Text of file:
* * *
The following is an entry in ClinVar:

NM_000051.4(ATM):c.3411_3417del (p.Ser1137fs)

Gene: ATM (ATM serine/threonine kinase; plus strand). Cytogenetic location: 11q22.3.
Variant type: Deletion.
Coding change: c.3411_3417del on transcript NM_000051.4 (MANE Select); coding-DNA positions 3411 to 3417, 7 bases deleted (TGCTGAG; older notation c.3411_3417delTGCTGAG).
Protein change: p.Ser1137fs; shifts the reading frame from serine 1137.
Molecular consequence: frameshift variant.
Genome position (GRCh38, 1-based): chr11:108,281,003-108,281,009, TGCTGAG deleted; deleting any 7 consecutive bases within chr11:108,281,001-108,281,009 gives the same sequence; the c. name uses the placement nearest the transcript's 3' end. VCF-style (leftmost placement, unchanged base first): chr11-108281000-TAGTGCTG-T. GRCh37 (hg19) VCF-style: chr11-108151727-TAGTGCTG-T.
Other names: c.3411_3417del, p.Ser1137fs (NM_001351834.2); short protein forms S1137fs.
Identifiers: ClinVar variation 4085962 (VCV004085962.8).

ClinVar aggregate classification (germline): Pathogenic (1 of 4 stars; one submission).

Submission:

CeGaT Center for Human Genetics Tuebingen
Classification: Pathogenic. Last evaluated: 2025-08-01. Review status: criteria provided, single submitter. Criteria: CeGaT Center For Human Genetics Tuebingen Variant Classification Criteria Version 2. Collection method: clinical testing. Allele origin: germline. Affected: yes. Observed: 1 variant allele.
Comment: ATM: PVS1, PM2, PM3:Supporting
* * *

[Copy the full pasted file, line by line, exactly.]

The following is an entry in ClinVar:

NM_000051.4(ATM):c.3411_3417del (p.Ser1137fs)

Gene: ATM (ATM serine/threonine kinase; plus strand). Cytogenetic location: 11q22.3.
Variant type: Deletion.
Coding change: c.3411_3417del on transcript NM_000051.4 (MANE Select); coding-DNA positions 3411 to 3417, 7 bases deleted (TGCTGAG; older notation c.3411_3417delTGCTGAG).
Protein change: p.Ser1137fs; shifts the reading frame from serine 1137.
Molecular consequence: frameshift variant.
Genome position (GRCh38, 1-based): chr11:108,281,003-108,281,009, TGCTGAG deleted; deleting any 7 consecutive bases within chr11:108,281,001-108,281,009 gives the same sequence; the c. name uses the placement nearest the transcript's 3' end. VCF-style (leftmost placement, unchanged base first): chr11-108281000-TAGTGCTG-T. GRCh37 (hg19) VCF-style: chr11-108151727-TAGTGCTG-T.
Other names: c.3411_3417del, p.Ser1137fs (NM_001351834.2); short protein forms S1137fs.
Identifiers: ClinVar variation 4085962 (VCV004085962.8).

ClinVar aggregate classification (germline): Pathogenic (1 of 4 stars; one submission).

Submission:

CeGaT Center for Human Genetics Tuebingen
Classification: Pathogenic. Last evaluated: 2025-08-01. Review status: criteria provided, single submitter. Criteria: CeGaT Center For Human Genetics Tuebingen Variant Classification Criteria Version 2. Collection method: clinical testing. Allele origin: germline. Affected: yes. Observed: 1 variant allele.
Comment: ATM: PVS1, PM2, PM3:Supporting